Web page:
However, for President Trump’s arrival, it took nearly three years and around $110 million to complete this toxic Agent Orange cleanup. One of the strategies used was to build an oven the size of a football field and bake dirt inside for three weeks at a time to remove the toxins.

Charles Bailey

Charles Bailey has been raising funds and researching Agent Orange and Vietnam since the 90s. He joined the PBS Newshour to speak about what is happening in Vietnam. Bailey said it is an American obligation to fix the mess left behind. Recently, he published a new book about Agent Orange’s history and the cleanup efforts made by the U.S.

Also, President Obama said it was an American obligation to continue the cleaning efforts in Vietnam when he visited the country.

Moreover, during the PBS Newshour, Bailey continues to speak about how the Democrats and the Republicans agree regarding this issue.

Toxic Agent Orange Sites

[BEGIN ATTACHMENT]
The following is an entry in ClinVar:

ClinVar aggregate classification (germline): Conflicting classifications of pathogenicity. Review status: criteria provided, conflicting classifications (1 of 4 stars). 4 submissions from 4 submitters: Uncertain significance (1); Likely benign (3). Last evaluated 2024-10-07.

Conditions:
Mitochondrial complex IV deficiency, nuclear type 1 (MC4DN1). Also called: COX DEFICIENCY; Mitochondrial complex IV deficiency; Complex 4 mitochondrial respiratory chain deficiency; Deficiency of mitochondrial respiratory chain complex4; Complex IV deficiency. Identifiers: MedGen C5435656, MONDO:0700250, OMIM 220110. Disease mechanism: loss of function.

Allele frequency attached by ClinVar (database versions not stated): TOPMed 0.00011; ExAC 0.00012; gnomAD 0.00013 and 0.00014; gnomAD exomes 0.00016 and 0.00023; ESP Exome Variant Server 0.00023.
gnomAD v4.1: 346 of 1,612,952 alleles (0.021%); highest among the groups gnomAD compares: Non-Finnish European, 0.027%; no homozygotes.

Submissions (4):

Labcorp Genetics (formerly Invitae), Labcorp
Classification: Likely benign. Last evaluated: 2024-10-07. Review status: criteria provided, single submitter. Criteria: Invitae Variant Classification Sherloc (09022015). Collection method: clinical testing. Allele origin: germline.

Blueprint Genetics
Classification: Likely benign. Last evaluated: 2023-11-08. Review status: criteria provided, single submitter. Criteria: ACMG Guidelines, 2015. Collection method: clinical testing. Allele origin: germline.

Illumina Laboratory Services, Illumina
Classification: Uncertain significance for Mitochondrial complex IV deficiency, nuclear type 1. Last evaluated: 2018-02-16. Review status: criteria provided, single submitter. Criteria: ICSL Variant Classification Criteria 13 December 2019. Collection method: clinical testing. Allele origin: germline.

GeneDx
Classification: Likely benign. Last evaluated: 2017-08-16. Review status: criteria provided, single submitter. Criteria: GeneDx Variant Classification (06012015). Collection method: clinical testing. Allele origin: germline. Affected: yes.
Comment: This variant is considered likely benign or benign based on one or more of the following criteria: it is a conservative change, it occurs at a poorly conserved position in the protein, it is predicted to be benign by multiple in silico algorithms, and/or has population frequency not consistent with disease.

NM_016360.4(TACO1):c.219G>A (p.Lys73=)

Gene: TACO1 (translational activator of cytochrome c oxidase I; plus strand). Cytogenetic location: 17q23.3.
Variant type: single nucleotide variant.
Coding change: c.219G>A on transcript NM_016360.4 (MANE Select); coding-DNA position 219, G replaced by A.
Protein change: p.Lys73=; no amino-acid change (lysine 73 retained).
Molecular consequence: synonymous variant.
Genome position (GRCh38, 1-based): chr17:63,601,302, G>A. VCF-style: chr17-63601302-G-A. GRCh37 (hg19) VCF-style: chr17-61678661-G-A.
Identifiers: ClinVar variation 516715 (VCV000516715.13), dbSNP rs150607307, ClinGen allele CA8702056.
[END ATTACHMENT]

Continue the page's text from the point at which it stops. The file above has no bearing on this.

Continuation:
Other Agent Orange sites were mentioned during the PBS Newshour with people talking. The Vietnamese Government was the U.S. to stay committed to toxic Agent Orange cleanup, but that means they will need to head towards an even more dangerous site.

There have been talks about going to a base near Saigon, Bien Hoa. However, this site is five times larger and would cost the U.S. almost half a billion dollars to clean up. There are a few things that make this American obligation challenging to complete.

Additionally, during the PBS Newshour, it was explained that the base is on higher ground, meaning that every time it rains, the contaminated soil will run down and spread. Also, the area to clean up is larger because this is where loading and storage happened for over a decade. Sadly, this Age Orange has seeped its way into the nearby lakes, where the locals go to get their fish. This has caused new generations to suffer from muscular and neurological problems.

Is This an American Reclamation Project?

During the PBS Newshour, correspondent Mike Cerre reports whether this American reclamation project should be underway because it is not believed to be America’s responsibility to clean up the toxins. However, many people believe that it is the moral duty of the American people to complete this task.